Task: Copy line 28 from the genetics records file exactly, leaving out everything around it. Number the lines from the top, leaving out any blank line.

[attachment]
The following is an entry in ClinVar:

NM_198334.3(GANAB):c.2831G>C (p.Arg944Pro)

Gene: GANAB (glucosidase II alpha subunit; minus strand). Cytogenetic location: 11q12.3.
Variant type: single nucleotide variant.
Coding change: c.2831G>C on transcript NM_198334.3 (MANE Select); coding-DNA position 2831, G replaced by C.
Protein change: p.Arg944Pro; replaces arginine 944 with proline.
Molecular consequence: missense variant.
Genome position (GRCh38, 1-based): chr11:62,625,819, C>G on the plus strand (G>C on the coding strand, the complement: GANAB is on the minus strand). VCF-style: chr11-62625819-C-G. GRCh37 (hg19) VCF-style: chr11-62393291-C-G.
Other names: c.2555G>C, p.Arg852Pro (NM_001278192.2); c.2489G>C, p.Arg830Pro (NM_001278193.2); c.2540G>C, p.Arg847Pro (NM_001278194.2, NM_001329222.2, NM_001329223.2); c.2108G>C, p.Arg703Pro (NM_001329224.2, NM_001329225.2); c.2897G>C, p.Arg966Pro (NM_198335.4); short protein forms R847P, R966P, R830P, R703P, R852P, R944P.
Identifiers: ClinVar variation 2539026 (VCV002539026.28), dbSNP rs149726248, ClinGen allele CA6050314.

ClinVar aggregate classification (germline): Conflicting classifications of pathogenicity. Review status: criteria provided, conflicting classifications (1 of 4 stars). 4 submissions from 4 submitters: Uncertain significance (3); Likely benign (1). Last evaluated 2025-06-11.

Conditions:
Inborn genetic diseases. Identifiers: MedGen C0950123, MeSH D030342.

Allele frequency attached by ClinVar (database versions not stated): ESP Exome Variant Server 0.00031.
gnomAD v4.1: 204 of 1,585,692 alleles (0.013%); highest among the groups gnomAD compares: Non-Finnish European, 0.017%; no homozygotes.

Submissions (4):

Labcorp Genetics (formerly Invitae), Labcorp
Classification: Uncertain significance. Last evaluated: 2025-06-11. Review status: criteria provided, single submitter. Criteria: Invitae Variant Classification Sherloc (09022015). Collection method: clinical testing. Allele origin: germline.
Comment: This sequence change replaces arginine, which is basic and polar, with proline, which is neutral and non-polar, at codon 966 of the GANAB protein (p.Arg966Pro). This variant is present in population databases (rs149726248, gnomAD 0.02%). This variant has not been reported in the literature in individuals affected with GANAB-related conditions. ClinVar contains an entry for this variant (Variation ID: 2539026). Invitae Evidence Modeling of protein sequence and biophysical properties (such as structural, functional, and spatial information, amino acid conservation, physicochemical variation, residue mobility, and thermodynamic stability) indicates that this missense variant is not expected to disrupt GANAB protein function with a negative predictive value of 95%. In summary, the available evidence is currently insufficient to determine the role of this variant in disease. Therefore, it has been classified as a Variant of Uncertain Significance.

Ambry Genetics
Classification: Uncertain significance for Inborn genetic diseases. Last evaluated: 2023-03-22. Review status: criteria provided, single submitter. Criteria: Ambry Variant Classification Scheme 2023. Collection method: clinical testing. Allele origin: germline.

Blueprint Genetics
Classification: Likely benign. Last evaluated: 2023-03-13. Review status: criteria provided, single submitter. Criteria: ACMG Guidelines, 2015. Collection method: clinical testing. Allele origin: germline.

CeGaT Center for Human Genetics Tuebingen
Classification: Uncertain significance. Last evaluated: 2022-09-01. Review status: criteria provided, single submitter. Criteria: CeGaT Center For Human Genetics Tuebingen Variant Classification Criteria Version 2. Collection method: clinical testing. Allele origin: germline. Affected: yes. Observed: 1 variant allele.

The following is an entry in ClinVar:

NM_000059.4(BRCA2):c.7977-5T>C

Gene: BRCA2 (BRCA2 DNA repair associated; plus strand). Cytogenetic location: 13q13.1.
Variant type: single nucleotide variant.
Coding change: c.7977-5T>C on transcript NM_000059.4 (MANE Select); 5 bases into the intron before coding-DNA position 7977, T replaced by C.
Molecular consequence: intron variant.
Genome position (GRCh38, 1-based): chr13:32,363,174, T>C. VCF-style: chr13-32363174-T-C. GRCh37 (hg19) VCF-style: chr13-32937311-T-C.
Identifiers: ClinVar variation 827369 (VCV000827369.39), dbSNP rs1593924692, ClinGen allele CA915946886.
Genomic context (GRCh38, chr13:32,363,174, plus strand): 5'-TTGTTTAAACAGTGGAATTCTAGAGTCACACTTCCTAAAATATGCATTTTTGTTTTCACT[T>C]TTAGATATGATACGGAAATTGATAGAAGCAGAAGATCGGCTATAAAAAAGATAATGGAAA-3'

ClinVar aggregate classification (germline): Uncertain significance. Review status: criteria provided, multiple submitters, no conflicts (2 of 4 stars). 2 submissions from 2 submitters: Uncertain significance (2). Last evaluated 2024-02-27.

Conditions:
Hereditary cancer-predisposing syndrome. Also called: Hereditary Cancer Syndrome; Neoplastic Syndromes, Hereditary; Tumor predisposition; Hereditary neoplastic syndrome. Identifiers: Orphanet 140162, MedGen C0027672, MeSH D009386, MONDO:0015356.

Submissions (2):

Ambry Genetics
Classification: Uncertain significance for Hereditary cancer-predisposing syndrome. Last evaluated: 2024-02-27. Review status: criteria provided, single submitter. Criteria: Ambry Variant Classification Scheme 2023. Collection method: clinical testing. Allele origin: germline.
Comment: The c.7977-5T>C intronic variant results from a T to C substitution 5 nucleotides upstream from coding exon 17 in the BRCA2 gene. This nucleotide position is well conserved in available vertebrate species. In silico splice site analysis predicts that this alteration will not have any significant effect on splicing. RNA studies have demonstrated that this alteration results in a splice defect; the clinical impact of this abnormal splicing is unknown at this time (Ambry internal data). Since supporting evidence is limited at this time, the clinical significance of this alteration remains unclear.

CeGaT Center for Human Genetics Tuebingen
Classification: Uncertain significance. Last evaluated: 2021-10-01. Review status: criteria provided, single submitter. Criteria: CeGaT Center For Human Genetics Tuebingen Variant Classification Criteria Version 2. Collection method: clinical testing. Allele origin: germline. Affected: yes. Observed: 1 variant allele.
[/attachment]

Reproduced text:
Gene: BRCA2 (BRCA2 DNA repair associated; plus strand). Cytogenetic location: 13q13.1.